By Mary Lou Cheatham
Do you ever find a review of your novel that you wish would go away…simply disappear from Amazon…and not be there when you visit your product page next time?
As writers seeking to improve our skills of communication, we thrive on helpful criticism from critique partners, critique groups, and even negative reviewers. But you have a review sent from Ms. Anonymous, whom you cannot judge, and yet it seems Ms. A. means you harm. It’s scathing–nothing constructive intended.
What can you do?
Respond? Please don’t. This situation is one that cannot be fixed. If you must respond, write your rebuttal on a sheet of paper and tear it to shreds.
Maybe you can get a friend to come to your defense, but eventually friends tire of defending you.
Analyze it. Consider the source. Does it have misspelled words, poor grammatical construction, faulty punctuation? In other words, is it written by some poorly educated individual who cannot comprehend what you wrote?
Do you have reviews that say you didn’t say what you know you said? For example, a reviewer might say your description was inadequate because you didn’t tell the ages of children until the last chapter when you know they were holding their report cards on the last day of school when they were in the first grade in the first chapter.
She says you didn’t describe enough because you didn’t say the heroine has red hair, but in the first chapter she was wearing a bonnet to prevent freckles.
The reviewer quotes other reviews, and you know this practice is clearly against Amazon’s rules. You could try to have Amazon remove the offensive comments, but do you want to spend your time that way when you could be writing another book?
She calls you, your editor, and your entire series whatever bad name she can spell. To cap it off, she says she likes Christian books.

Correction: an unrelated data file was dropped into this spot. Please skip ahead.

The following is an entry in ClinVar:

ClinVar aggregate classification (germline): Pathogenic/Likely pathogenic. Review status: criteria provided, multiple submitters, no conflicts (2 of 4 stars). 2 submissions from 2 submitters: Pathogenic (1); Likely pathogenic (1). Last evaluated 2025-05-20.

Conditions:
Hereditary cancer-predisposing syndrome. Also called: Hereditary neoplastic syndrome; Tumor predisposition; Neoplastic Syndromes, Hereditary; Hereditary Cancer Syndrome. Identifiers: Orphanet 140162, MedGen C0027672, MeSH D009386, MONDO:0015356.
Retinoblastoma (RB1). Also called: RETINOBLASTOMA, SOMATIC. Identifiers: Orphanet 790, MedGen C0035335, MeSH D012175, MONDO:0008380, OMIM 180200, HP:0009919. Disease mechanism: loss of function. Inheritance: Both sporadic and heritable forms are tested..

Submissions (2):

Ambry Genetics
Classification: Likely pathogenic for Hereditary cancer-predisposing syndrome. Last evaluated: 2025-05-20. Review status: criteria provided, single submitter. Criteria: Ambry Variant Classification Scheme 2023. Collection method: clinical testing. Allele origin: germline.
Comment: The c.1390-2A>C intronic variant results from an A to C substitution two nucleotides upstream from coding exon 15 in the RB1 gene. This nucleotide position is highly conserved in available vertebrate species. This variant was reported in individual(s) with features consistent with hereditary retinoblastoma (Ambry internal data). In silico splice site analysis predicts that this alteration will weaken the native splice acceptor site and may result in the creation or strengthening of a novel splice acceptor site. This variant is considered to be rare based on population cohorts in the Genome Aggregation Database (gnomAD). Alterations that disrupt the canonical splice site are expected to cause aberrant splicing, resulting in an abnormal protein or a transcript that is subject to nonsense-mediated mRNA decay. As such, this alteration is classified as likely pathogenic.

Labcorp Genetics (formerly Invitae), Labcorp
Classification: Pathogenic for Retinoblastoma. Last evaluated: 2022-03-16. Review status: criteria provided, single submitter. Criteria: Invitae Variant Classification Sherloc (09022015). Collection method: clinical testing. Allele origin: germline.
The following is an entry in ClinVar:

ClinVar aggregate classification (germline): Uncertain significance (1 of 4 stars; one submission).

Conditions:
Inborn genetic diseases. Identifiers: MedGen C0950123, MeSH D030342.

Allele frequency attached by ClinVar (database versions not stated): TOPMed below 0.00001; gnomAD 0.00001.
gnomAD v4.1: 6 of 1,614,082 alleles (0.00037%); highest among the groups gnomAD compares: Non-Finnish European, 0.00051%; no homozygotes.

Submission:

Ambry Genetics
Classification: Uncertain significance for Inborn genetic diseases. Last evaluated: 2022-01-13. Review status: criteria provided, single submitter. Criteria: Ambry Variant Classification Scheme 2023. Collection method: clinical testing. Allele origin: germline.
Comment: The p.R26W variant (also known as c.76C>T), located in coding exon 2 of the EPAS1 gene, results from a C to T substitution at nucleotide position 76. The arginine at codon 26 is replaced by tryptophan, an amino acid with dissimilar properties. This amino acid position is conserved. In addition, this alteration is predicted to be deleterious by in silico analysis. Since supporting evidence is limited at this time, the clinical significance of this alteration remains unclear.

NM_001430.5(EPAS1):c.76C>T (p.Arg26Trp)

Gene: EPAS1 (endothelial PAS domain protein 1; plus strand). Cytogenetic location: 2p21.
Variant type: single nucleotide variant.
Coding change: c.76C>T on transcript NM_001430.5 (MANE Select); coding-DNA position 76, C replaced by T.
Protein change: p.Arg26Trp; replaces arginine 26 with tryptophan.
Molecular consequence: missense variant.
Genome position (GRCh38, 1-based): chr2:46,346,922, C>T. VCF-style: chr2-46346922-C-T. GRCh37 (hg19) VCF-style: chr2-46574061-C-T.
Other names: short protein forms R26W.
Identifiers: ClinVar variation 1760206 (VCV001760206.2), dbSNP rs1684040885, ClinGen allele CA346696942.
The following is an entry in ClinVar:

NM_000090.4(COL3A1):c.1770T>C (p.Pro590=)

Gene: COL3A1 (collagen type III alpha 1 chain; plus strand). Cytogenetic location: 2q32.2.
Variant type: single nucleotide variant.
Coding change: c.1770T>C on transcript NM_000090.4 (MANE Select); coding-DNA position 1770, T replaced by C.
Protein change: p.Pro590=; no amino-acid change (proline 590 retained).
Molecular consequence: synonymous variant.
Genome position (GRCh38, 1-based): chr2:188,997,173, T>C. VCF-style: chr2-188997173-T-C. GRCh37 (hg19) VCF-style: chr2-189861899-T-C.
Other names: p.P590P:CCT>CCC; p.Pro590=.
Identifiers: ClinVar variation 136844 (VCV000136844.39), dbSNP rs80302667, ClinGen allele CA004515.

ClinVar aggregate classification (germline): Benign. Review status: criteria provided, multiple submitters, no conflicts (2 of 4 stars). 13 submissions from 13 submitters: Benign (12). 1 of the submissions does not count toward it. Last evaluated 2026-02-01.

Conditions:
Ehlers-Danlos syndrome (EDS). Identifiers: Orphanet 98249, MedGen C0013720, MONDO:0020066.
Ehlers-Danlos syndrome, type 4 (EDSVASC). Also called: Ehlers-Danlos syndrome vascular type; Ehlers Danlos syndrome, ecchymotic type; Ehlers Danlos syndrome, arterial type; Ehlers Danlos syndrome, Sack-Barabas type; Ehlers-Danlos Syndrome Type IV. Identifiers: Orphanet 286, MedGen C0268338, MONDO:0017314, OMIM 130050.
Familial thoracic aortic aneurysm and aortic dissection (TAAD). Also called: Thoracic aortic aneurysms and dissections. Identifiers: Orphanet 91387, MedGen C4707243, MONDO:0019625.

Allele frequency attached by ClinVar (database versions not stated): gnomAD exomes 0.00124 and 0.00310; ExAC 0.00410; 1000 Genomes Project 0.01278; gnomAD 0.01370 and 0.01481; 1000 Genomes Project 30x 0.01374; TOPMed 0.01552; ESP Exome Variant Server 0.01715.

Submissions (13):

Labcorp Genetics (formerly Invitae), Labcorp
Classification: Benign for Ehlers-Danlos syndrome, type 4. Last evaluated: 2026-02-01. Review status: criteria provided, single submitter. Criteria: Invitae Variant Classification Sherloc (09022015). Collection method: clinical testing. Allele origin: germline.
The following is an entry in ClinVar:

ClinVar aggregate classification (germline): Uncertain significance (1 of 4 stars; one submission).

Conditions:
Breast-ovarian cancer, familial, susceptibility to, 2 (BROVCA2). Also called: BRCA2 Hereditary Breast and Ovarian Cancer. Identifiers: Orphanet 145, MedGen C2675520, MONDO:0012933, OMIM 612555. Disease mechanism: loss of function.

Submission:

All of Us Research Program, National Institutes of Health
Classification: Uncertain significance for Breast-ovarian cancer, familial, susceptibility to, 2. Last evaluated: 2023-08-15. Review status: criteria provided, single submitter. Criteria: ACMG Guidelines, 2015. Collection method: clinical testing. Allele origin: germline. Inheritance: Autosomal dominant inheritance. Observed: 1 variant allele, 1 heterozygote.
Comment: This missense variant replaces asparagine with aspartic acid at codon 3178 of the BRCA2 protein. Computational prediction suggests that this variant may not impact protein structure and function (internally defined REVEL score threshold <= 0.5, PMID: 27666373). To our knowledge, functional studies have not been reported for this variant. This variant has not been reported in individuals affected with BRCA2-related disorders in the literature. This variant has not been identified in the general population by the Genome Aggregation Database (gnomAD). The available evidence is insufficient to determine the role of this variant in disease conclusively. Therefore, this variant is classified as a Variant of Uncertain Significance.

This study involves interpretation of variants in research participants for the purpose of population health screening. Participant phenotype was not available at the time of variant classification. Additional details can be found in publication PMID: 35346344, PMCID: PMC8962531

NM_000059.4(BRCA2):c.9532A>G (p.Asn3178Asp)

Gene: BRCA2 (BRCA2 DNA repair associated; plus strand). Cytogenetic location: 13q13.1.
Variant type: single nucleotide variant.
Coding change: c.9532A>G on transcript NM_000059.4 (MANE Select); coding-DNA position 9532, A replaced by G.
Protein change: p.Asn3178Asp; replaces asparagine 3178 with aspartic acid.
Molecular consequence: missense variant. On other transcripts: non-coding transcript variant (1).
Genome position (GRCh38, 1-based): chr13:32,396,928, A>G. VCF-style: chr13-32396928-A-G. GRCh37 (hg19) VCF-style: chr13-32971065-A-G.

Or do you sense the reviewer has a mean spirit and wants to hurt somebody because she’s been hurt? As a writer, you’re vulnerable.
After you’ve exploded, taken a walk or a bubble bath, what? Call a friend or tell your husband. No, you cannot continue to tell a loved one. Eventually even the most devoted human beings grow tired of listening.
Grow a thick skin? No. Writers are sensitive human beings with deep insight into emotions.
You reread the hateful review immediately before climbing into bed. It is present in your thoughts as you try to sleep. Not good.
How can such a review help?
Even a bad review helps. Maybe there are criticisms that can be used to improve future writing.
Most people and also electronic statistic-gathering programs look at the number of reviews. An unkind review simply adds to the numbers.
A bad review proves that the good ones are not merely written by a sweet sister who is trying to promote your book. The ugly one says the reviews of your book are real.
Chances are that a four- or five-star review will soon be posted above the nasty one. Once it’s covered, most people will not bother to see it.
Here is what helps most of all:
“But I say to you, love your enemies, bless those who curse you, do good to those who hate you, and pray for those who spitefully use you and persecute you.” Matthew 5:44 KJV
Thank God for bringing the reviewer into your life and showing you that you need to pray for her. Thank God for the opportunity. Bathe the negative reviewer in prayer.
Mary Lou Cheatham’s childhood on a farm in south Mississippi near Hot Coffee influenced her worldview. Her family spent their winter evenings playing games, reading, and sharing conversations by the living room fireplace. Mary’s parents, two of the world’s greatest storytellers, bequeathed a legacy of yarn spinning to their children.